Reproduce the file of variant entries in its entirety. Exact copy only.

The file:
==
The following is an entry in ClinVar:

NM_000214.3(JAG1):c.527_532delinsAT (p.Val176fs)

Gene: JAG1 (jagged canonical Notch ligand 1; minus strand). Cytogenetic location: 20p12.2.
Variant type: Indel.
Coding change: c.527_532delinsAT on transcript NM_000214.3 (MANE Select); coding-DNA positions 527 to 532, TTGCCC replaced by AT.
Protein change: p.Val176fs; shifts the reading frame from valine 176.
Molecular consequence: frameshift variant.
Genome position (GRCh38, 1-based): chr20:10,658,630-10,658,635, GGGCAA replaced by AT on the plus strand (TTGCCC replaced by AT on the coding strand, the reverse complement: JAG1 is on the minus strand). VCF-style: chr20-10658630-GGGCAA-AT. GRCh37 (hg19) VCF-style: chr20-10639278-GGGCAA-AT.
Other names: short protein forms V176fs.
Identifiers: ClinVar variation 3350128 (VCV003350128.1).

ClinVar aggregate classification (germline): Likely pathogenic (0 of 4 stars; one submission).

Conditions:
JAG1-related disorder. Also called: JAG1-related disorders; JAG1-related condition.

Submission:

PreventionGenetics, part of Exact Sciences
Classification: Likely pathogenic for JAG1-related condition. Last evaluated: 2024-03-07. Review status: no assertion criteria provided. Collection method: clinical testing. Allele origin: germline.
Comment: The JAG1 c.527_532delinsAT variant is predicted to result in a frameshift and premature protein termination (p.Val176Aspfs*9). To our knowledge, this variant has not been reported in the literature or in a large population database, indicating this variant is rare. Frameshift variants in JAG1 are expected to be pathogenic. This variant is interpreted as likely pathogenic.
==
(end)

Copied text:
The following is an entry in ClinVar:

NM_000214.3(JAG1):c.527_532delinsAT (p.Val176fs)

Gene: JAG1 (jagged canonical Notch ligand 1; minus strand). Cytogenetic location: 20p12.2.
Variant type: Indel.
Coding change: c.527_532delinsAT on transcript NM_000214.3 (MANE Select); coding-DNA positions 527 to 532, TTGCCC replaced by AT.
Protein change: p.Val176fs; shifts the reading frame from valine 176.
Molecular consequence: frameshift variant.
Genome position (GRCh38, 1-based): chr20:10,658,630-10,658,635, GGGCAA replaced by AT on the plus strand (TTGCCC replaced by AT on the coding strand, the reverse complement: JAG1 is on the minus strand). VCF-style: chr20-10658630-GGGCAA-AT. GRCh37 (hg19) VCF-style: chr20-10639278-GGGCAA-AT.
Other names: short protein forms V176fs.
Identifiers: ClinVar variation 3350128 (VCV003350128.1).

ClinVar aggregate classification (germline): Likely pathogenic (0 of 4 stars; one submission).

Conditions:
JAG1-related disorder. Also called: JAG1-related disorders; JAG1-related condition.

Submission:

PreventionGenetics, part of Exact Sciences
Classification: Likely pathogenic for JAG1-related condition. Last evaluated: 2024-03-07. Review status: no assertion criteria provided. Collection method: clinical testing. Allele origin: germline.
Comment: The JAG1 c.527_532delinsAT variant is predicted to result in a frameshift and premature protein termination (p.Val176Aspfs*9). To our knowledge, this variant has not been reported in the literature or in a large population database, indicating this variant is rare. Frameshift variants in JAG1 are expected to be pathogenic. This variant is interpreted as likely pathogenic.